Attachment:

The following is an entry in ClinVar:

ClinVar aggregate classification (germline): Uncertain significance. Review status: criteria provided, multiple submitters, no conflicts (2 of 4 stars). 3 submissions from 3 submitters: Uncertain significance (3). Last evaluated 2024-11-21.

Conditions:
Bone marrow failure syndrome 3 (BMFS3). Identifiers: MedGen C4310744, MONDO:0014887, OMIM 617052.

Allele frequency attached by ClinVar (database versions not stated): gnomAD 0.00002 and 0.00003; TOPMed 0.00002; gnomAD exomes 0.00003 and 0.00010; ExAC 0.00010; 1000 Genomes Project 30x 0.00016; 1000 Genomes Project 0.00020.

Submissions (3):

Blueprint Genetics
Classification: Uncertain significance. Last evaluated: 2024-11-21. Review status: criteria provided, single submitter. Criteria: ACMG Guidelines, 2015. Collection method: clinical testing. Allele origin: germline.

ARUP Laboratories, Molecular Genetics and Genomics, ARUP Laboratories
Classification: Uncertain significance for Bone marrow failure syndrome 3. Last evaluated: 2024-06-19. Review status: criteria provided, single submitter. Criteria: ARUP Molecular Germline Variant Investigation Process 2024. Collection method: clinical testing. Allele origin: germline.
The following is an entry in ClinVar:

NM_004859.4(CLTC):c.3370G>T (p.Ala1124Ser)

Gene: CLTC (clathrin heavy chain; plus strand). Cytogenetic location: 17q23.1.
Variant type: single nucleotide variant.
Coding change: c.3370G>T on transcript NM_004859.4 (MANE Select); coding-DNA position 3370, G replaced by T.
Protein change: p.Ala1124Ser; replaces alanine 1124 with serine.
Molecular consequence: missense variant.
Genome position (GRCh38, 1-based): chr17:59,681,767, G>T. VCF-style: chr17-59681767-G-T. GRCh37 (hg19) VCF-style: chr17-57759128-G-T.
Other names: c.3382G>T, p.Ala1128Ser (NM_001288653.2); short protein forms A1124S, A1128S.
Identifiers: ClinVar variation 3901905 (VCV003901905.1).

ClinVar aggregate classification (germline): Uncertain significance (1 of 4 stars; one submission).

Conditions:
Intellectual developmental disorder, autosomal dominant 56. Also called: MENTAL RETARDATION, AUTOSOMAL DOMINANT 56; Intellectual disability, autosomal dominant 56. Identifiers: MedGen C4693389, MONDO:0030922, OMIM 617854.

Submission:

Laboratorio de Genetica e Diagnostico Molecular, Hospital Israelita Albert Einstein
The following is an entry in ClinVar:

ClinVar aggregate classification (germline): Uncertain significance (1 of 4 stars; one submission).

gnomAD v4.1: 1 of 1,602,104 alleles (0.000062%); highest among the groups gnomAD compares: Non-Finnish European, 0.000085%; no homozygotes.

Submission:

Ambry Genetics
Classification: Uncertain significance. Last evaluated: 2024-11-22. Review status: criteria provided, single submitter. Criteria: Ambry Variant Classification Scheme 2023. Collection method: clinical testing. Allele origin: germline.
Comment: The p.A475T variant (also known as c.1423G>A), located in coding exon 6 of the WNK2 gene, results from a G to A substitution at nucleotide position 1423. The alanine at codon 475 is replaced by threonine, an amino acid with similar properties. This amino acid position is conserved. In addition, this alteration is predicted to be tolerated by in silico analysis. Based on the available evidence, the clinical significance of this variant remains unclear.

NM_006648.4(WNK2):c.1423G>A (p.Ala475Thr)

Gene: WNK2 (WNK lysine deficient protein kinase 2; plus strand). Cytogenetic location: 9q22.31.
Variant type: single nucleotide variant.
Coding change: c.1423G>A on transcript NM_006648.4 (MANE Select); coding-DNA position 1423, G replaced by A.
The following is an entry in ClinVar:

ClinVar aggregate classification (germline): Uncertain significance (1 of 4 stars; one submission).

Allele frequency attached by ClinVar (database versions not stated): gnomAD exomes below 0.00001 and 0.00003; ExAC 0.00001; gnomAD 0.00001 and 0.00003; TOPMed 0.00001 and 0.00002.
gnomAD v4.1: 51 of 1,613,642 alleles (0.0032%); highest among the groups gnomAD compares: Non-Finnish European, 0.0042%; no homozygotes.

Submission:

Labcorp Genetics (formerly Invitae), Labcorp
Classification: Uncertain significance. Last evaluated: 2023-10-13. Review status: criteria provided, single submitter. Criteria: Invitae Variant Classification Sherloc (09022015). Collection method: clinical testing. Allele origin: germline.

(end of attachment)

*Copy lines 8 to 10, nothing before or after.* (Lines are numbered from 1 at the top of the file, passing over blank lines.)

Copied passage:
Classification: Uncertain significance. Last evaluated: 2024-11-21. Review status: criteria provided, single submitter. Criteria: ACMG Guidelines, 2015. Collection method: clinical testing. Allele origin: germline.

ARUP Laboratories, Molecular Genetics and Genomics, ARUP Laboratories
Classification: Uncertain significance for Bone marrow failure syndrome 3. Last evaluated: 2024-06-19. Review status: criteria provided, single submitter. Criteria: ARUP Molecular Germline Variant Investigation Process 2024. Collection method: clinical testing. Allele origin: germline.